18 July 2011

Updates on Iowa Soldier's Death, Funeral

The July 10 incident in Sgt. 1st Class Terryl L. Pasker, 39, of Cedar Rapids was shot and killed by a uniformed member of the Afghan intelligence police didn't immediately end with the death of his assailant.

Pasker and uniformed U.S. civilian law enforcement contractor Paul Protzenko of Enfield, Conn., were each killed the morning of July 12, when the Afghan officer stopped their armored pick-up truck at an impromptu traffic control point in Panjshir Province. The driver of another U.S. vehicle, Master Sgt. Todd Eipperle, 46, returned fire, killing the Afghan assailant.

The incident was far from over, however. In a July 14 article, soldiers on the ground told the Des Moines (Iowa) Register's Tony Leys that a mob soon gathered, threatening the U.S. soldiers as they attempted to medically evacuate their casualties:
[Lt. Col Tim Glynn] and a handful of other soldiers had been following in two vehicles a few minutes behind the first two trucks. By the time the second group arrived on the scene, outraged villagers had gathered and were yelling at the Americans. The gunman was from their village, and the villagers might not have understood that he had started the gun battle that led to his death, Glynn said. The villagers threatened to fetch guns and rocket-propelled grenades and attack the rest of the Americans.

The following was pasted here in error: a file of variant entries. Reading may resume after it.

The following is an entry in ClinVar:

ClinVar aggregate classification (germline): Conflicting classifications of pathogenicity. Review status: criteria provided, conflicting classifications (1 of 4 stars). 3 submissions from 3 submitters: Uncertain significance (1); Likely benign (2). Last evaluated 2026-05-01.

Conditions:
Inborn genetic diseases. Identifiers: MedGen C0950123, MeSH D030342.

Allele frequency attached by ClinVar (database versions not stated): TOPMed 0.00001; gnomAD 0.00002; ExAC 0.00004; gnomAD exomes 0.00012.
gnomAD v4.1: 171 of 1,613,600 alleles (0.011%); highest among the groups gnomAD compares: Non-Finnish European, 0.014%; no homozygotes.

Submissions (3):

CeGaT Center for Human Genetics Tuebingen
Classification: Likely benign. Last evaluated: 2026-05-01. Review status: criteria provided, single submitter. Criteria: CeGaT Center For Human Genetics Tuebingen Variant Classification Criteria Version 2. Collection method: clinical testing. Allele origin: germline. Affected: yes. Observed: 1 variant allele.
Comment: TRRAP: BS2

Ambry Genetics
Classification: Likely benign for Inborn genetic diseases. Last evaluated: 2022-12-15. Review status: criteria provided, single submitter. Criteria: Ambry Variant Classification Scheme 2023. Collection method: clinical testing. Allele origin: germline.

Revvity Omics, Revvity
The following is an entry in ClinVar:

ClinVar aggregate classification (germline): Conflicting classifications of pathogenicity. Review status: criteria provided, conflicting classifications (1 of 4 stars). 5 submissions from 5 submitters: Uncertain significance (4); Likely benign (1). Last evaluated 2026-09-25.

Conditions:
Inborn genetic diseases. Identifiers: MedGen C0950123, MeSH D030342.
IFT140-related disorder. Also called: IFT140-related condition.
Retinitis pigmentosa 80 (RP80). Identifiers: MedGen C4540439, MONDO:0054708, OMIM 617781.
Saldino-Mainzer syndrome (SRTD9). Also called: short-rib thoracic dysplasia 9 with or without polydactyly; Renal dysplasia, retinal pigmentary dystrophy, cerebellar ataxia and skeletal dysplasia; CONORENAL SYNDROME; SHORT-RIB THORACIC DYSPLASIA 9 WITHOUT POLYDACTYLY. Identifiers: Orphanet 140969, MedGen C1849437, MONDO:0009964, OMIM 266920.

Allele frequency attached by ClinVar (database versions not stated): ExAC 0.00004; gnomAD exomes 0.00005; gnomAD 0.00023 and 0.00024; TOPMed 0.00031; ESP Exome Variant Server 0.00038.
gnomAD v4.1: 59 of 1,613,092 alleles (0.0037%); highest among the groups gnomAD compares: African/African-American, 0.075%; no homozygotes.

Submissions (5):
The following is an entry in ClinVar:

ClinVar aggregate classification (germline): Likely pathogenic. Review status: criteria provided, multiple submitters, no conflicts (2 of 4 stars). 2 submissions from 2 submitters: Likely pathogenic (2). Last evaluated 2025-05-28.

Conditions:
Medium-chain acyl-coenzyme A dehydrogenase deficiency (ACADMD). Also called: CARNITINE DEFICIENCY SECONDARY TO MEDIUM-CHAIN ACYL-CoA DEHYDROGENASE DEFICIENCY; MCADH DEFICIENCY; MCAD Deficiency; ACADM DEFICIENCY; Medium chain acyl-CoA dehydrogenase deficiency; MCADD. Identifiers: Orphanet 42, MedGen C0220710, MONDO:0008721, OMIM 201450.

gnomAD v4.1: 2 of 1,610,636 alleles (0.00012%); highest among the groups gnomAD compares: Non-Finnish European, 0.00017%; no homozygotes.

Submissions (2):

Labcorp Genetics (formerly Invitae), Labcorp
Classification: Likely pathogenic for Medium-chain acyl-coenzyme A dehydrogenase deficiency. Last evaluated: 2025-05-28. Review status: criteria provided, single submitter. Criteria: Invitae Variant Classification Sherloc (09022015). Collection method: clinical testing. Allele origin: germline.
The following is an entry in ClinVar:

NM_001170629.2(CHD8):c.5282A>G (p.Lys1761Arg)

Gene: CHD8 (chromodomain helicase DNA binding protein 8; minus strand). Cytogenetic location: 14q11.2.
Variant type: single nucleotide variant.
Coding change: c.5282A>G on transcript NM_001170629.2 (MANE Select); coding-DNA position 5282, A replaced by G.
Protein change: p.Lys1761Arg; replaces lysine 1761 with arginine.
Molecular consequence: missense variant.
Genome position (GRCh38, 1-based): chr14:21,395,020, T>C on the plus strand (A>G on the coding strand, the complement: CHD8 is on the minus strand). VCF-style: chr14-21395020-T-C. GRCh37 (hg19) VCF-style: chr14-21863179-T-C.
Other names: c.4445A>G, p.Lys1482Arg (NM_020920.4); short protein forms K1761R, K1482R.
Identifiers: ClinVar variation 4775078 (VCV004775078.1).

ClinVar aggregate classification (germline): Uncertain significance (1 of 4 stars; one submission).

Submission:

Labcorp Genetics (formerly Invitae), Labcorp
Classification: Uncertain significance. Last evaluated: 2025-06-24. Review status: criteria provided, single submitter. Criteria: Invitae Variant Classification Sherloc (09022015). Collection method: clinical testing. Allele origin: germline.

Afghan police did little to help quell the crowd, and they urged the Iowa commander to move his soldiers out of the area. Glynn said he refused, and summoned medical evacuation helicopters to the scene. While two of his soldiers prepared a landing zone, Glynn and four others fended off a crowd of 150 to 200 screaming villagers for the 20 to 30 minutes it took for the helicopters to arrive.
Eipperle was himself shot during the incident, and, according to a July 18 update from the Des Moines Register, is back in the United States. Eipperle lives in Marshalltown, Iowa.

Funeral services for Pasker are to be held today, Mon., July 18, 10:30 a.m. at the River of Life Ministries, 3801 Blairs Ferry Rd. NE, Cedar Rapids, Iowa. A graveside service will immediately follow, Mount Calvary Cemetery, 375 32nd St. SE, Cedar Rapids.

The funeral takes place during a week in which the 3,200 soldiers of 2nd Brigade Combat Team (B.C.T.), 34th Infantry "Red Bull" Division (2-34th BCT) continue to depart from Afghanistan, out-process from federal active-duty in Wisconsin, and arrive home to Iowa, Nebraska, and other states. All of Iowa's Red Bull troops are anticipated to arrive home not later than early August.

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